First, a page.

If the gentry of Wales supported the Welsh language at this time it is another story for the Middle-Breton. This period was marked by the abandonment of the language by the elite of the country. After fleeing the Norman invasions of the 10th century to take refuge in neighbouring countries, they adopted the habits and language of their host country. When they came back to Brittany , their descendants were gallicized.

Nantes , which was the capital of the country from 937, was a non-Breton-speaking town. The court became increasingly gallicized and the Breton language retreated to the west. The language border stabilized between the 12th and 14th century on a line from Dinan to the Brière.

Breton language changed under the influence of the neighbouring language. Some vocabulary was added, some letters disappeared in some words and the accent moved. Around the end of the 16th century, the dialects of Kerne , Leon and Tregor (K,L,T) became established.

Historically

 *        In Wales, Llywelyn ab Iorwerth, ruler of Gwynedd (1195-1240) profited from a civil war in England and united all independent Welsh kingdoms. In order to ensure that Wales remained a united country after his death, he made his son Dafydd his one and only heir. However, the kingdom collapsed under English invasions.

Llywelyn ap Gruffydd (1246-1282) restored unity and took the title of Prince of Wales in 1258. He reconquered the parts of Wales occupied by the English and made the king of England , Henry III, recognize his kingdom and title in the Treaty of Montgomery in 1267.

In 1272, Edward I succeeded Henry III and started a campaign of invasions of Wales . After five years, his armies were in the south-west and mid-Wales. Llywelyn was defeated and the lands were given back to the previous rulers. In March 1282, his brother Dafydd revolted. Llywelyn supported him but died in battle at Cilmeri under mysterious circumstances. Dafydd was defeated and executed by the English in June 1283. The statute of Rhuddlan in 1284 imposed English rule in Wales . It was the first step to occupation. In Wales , English built towns around fortified castles from which Welsh people were forbidden from entering, except on business.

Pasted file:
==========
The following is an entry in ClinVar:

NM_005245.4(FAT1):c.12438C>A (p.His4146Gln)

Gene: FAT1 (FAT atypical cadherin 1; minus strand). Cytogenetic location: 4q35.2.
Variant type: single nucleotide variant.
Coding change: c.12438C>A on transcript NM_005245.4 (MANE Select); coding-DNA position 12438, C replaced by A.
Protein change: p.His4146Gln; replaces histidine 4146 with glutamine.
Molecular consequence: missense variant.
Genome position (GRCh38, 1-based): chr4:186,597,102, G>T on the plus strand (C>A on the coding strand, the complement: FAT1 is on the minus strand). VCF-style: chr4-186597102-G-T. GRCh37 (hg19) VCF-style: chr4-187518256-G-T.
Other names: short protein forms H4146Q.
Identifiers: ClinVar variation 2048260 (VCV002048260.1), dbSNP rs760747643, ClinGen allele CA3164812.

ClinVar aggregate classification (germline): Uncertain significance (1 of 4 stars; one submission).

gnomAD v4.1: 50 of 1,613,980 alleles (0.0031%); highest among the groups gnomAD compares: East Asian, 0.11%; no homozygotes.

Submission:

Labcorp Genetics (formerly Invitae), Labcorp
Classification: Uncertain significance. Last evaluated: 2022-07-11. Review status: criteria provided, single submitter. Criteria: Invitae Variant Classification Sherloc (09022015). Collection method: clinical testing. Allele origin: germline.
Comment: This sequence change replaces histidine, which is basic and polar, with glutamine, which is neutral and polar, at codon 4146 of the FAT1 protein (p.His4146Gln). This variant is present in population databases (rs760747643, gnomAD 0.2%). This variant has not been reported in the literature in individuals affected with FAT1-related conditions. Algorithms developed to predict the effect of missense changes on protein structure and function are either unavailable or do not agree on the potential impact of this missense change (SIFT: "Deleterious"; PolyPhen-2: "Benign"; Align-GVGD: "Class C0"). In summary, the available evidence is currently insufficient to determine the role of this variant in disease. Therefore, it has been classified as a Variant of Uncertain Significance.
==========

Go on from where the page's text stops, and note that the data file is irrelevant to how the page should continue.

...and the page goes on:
There followed many rebellions in an attempt to regain independence. The most famous was the revolt of Owain  Glyndwr, from 1400 to 1410. As ruler of Glyndyfrdwy, in the north-east of Wales , he regained independence for Wales . However, the English regained control of most of South and mid Wales in 1408. Glyndwr, however, continued with the rebellion in the mountains of North Wales until 1410.

An anti-Welsh repression started with the end of the revolt and the act of Union of 1536 linked Wales to England . English was made the only official language.  The aim of the English state was to make the Welsh culture and language disappear. 

 

*        In Brittany, Henry II of Plantagenet had been given the comté of Nantes for helping Conan to gain power in 1156. After this first seizure of land in Brittany , he managed to enthrone his son Geoffrey Plantagenet as Duke of Brittany in spite of some revolts.

In 1341 the death of Jean III engulfed Brittany in a war of succession lasting 25 years. The kings of France and England , who had been at war since 1337 (Hundred years War), also found it strategically interesting.

In 1491, Anne, Duchess of Brittany, had to marry the King of France, Charles VIII, and on his death his successor, Louis XII, in 1499. This last wedding assured the safeguarding of institutions, rights and privileges and ensured that the youngest of their children would be successor to the dukedom (the oldest being the successor of the French crown).

In 1532, Brittany was definitively linked to France with the Edict of Union. This edict maintained fiscal, judicial and religious rights and privileges. No taxes could be raised in Brittany without the agreement of the States of Brittany and no Breton could be judged outside Brittany .